Wednesday, May 23, 2018
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Police & Fire

Stepping from the line of fire

City’s armorer who aimed to keep police safe retires


Retiring Toledo police officer Roger White, left, is retiring and being replaced as armorer by fellow officer Bill Michalski. They are at the city’s shooting range at the Scott Park District Station.

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Roger White’s desk was the cleanest Thursday it had been in 21 years.

The top was still littered with books and paperwork, hats, a box of ammunition. Some of it will find its way to a garbage can, some will stay, and some Officer White will take with him today when he leaves his Scott Park District Station office for the last time as a sworn city officer.

“I’m at that point and it’s time to go,” said Officer White, a 36-year veteran of the Toledo Police Department.

For most of his career, Officer White has been charged with making sure the city’s police officers know how to handle life-or-death situations.

As the department’s armorer, he has trained hundreds of men and women how to properly use their firearms and the best-practice tactics to keep them safe should they ever be involved in a gun battle on the streets.

“That’s why it’s so important to have people like Roger, it’s so important to have good people because this is what saves officers' lives, citizens’ lives. Proper training and proper technique,” Sgt. Joe Heffernan said.

That responsibility now shifts onto the shoulders of Bill Michalski, another department veteran who has spent the past 19 years of his career as an officer inside Toledo Public Schools, most recently at Waite High School.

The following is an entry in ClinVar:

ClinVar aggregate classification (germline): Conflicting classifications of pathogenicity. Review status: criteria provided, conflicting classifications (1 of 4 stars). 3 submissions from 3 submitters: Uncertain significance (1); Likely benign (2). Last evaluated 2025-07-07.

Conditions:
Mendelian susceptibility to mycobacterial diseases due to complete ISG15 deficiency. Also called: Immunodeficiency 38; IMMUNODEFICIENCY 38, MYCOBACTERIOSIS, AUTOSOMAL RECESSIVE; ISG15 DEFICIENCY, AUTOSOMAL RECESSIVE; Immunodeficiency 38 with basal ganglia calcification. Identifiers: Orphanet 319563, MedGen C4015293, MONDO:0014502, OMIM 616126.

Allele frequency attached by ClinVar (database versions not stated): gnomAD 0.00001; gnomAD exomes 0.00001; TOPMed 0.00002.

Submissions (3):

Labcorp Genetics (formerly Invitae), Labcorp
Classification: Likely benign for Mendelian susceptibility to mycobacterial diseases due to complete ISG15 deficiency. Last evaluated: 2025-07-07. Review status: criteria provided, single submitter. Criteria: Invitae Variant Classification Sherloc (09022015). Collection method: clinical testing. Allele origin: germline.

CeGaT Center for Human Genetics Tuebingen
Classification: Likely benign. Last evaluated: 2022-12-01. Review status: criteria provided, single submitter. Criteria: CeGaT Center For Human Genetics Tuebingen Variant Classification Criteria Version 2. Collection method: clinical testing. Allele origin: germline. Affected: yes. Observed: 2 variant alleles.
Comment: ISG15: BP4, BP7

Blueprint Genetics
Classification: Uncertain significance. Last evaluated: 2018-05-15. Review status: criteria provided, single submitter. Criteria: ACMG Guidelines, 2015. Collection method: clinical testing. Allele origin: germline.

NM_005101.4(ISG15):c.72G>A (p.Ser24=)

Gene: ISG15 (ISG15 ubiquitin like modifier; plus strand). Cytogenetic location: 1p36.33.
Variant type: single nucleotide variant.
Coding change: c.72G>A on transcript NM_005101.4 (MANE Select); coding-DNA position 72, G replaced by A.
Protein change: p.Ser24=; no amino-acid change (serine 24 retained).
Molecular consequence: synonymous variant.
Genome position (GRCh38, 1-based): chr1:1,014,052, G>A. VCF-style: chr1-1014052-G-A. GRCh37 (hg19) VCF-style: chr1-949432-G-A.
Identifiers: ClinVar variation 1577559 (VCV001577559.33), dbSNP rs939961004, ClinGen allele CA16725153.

“I do miss the people and the kids, but it was time for me to do something else,” Officer Michalski said. “I’m trying to learn as much as I can from Officer White.”

The two have worked together for years — Officer Michalski has been a part-time firearms instructor for more than a decade — but the two have only had about three weeks together for transitional training.

Because Officer Michalski, a 25-year department veteran, has firearms training certification, much of what he’s absorbing from Officer White is how the range ticks and the armory operates. There’s also coordinating range time for in-service training and the current academy class, rifle, and Special Weapons and Tactics training, and making sure to include on the schedule the outside agencies that use Toledo’s range.

The armory is also responsible for maintaining officers’ firearms.

“I'm trying to learn multiple skill sets simultaneously,” Officer Michalski said. “Teaching, I’ve done that before, but range maintenance and armorer’s duties, I’ve done that before, but I still have quite a bit to learn.”

He has Officer White’s phone number handy, just in case.

“Might be retiree day every day,” Officer Michalski offered.

“No it won’t,” Officer White said.

Officer White joined the Toledo police department in 1977 — he was in the same class with a young Derrick Diggs, who would go on to become the department’s chief, before he recently retired.

As rookies, Officers White and Diggs were partners on two occasions — first a wagon crew on the city’s east side and then running an overnight shift out of the inner city in the areas of Bancroft Street and Franklin Avenue.

Officer White spent five years as a patrol officer until a motorcycle accident put him on light duty for a year in communications.

When the department started its SWAT team, Officer White was recruited for the unit and there received his firearms training certification.

In 1992, he put in for a full-time position at the range and armory and has been there since.

“It’s a way of life for me,” Officer White said. “It’s that professionalism of carrying a gun and responsibility involved in it and trying to pass that on.”

One of the lessons Officer White has to pass on to officers is how to react if they’re up against someone who, for whatever reason, wants them dead.

“When you have somebody that does get in a confrontation and they come back and say, ‘You know, I remembered what you said,’ that means a lot,” Officer White said. “They all get the training, and if they get into a gun fight then they come back and they say ‘I remember what you said and it made a difference,’ that's a lot. What more can you ask for?”

Contact Taylor Dungjen at, or 419-724-6054, or on Twitter @taylordungjen.

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